One of those second-year students is Campbell. She would have been satisfied to be a VP of a committee and said of being named President, “I knew that if the Lord wanted me to have the position that I would. It is just a really neat open door for me.”

This year’s board will face obstacles that its predecessors never could have imagined as the University continues with its efforts to combat the COVID-19 pandemic, but Campbell is taking the challenge head-on with an optimistic outlook.

Program Manager Dennis Williams played a big role in interviewing the members of this year’s Student Advisory Board.

“We’re working with how we are going to be able to integrate both those who are off campus and are all online and those who are on campus while being as intentional as possible,” she said. “I think that’s going to be our biggest challenge to face, but I also think with the circumstances we get to be so much more creative than we have been in the past. There’s so much room for creativity, for innovation, and I’m really excited to see how everyone comes up with new ideas. I’m excited to see what everyone brings to the table.”

Honors staff members have been impressed with how prepared their students are to tackle such a unique academic year.

“They are on it,” Williams said. “They’ve already been working this summer to get things going, so as we roll into what is obviously going to be a different semester, they’ve just been amazing. They’re really helping us to think this thing through and say, ‘Hey, how can we provide the best experience for our Honors students, given all the challenges?’ I’m extremely proud of them.”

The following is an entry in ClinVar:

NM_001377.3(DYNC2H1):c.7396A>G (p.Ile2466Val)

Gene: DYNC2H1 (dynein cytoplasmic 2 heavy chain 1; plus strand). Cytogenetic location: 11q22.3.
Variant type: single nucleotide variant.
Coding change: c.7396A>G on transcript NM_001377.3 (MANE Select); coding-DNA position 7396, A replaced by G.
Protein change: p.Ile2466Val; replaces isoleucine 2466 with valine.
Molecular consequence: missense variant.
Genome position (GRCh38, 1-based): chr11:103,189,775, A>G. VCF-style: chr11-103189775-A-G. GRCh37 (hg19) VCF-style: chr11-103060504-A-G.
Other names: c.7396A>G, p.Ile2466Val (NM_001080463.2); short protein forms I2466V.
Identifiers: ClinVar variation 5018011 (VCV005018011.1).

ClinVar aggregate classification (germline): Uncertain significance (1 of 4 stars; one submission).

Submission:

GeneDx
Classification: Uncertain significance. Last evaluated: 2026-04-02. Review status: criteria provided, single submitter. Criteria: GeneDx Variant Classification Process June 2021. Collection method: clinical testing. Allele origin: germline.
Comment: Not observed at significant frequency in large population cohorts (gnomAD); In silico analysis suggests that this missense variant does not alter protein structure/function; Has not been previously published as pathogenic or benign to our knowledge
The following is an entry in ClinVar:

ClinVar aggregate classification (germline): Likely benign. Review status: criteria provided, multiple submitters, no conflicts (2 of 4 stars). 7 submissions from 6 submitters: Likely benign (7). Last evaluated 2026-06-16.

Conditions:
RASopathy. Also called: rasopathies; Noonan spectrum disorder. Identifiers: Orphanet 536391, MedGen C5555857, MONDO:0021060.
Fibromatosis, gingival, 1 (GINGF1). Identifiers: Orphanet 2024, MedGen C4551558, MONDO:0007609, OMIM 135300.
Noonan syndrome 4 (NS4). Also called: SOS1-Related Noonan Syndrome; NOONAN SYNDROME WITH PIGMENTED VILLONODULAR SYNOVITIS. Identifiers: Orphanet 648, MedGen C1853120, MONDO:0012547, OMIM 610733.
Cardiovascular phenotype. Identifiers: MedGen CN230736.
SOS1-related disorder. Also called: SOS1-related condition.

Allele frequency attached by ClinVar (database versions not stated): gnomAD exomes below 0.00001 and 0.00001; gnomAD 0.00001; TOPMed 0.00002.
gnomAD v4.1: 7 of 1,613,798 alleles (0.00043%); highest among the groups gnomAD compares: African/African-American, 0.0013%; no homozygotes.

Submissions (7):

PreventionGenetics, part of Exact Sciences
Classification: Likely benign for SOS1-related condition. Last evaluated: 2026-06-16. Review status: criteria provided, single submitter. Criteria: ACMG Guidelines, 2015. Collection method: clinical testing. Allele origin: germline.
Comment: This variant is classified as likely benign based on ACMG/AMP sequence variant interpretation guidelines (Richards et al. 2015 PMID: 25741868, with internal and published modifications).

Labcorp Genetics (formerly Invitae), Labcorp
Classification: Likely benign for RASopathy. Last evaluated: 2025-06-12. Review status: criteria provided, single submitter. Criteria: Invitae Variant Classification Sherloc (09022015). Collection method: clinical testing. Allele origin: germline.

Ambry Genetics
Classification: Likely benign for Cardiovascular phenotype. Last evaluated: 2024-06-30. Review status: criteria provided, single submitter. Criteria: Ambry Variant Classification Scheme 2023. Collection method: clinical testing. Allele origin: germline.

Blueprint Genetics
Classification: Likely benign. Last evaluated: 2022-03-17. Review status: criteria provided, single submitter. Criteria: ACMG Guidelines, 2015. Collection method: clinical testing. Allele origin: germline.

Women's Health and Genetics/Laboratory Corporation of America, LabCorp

Members of the board, Naegeli said, have been highly active in the Honors College, and she has no doubt they will find ways to make each event special despite the unique circumstances.

“We may not have the 300-person event that we typically do with our Fall Social or with our holiday celebration, but it’s really amazing to see their positivity, how encouraged they are and how willing they are just to say, ‘Challenge accepted,’” Naegeli said. “I know that it’s not going to be exactly how it’s been in years prior, but we want to make this the best experience possible for Honors students.”

Contact Ashlee Larrison at (602) 639-8488 or [email protected]


Also in the series:

GCU Today: GCU pledges its allegiance with teachers

GCU Today: Fine Arts goes all out to improvise for students

GCU Today: New degree boosts GCU’s Public Health program

GCU Today: Like good businesses, CCOB is learning, thriving

GCU Today: CSET programs earn prestigious accreditation

GCU Today: Initiative writes new chapter for doctoral learners

GCU Today: Social work educators master lessons in diversity

GCU Today: New Theology website proves uncommonly valuable


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GCU Today: Families get to watch innovative Honors banquet